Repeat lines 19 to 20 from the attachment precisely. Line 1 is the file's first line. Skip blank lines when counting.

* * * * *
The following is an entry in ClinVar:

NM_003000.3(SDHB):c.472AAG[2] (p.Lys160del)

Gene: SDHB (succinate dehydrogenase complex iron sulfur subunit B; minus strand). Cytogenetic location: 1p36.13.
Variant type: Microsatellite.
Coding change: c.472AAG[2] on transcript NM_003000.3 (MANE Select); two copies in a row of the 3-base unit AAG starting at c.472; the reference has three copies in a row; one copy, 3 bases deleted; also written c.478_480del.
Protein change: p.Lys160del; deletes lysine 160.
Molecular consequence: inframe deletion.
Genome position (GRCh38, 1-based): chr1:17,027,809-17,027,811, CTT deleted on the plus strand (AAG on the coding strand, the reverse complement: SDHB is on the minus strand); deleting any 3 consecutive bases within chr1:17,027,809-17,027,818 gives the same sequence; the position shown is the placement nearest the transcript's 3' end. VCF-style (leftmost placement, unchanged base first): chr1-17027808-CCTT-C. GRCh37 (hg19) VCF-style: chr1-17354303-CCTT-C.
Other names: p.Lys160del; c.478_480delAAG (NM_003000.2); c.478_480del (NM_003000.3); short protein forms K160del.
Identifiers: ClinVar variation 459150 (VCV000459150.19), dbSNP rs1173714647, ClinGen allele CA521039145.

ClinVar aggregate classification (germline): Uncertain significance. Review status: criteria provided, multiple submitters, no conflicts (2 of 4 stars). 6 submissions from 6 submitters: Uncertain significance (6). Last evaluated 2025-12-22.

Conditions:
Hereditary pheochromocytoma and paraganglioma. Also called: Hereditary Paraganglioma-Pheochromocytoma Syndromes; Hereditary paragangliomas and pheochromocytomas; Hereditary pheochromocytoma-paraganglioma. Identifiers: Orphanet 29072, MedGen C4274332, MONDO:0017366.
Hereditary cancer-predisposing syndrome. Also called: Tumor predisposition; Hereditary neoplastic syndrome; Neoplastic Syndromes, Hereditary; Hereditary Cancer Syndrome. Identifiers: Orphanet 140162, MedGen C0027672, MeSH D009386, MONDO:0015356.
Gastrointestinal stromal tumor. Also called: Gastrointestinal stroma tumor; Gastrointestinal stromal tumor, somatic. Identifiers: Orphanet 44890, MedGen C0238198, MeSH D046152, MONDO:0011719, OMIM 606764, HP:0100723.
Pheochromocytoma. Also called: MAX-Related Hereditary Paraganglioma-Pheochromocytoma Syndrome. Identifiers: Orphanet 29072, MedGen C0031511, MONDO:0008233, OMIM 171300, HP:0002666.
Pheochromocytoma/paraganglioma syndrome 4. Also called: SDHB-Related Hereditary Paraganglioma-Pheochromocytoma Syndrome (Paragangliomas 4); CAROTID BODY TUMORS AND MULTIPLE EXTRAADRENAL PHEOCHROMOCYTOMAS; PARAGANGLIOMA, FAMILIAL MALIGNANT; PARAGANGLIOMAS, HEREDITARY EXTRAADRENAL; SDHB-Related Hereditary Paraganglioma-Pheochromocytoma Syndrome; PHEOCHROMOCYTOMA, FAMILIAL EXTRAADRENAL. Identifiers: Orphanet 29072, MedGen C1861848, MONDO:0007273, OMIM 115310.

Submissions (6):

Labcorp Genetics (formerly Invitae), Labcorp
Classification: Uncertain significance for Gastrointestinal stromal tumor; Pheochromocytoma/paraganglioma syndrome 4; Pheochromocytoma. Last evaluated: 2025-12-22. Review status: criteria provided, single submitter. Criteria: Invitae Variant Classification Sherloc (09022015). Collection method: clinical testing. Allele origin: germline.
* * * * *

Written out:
Labcorp Genetics (formerly Invitae), Labcorp
Classification: Uncertain significance for Gastrointestinal stromal tumor; Pheochromocytoma/paraganglioma syndrome 4; Pheochromocytoma. Last evaluated: 2025-12-22. Review status: criteria provided, single submitter. Criteria: Invitae Variant Classification Sherloc (09022015). Collection method: clinical testing. Allele origin: germline.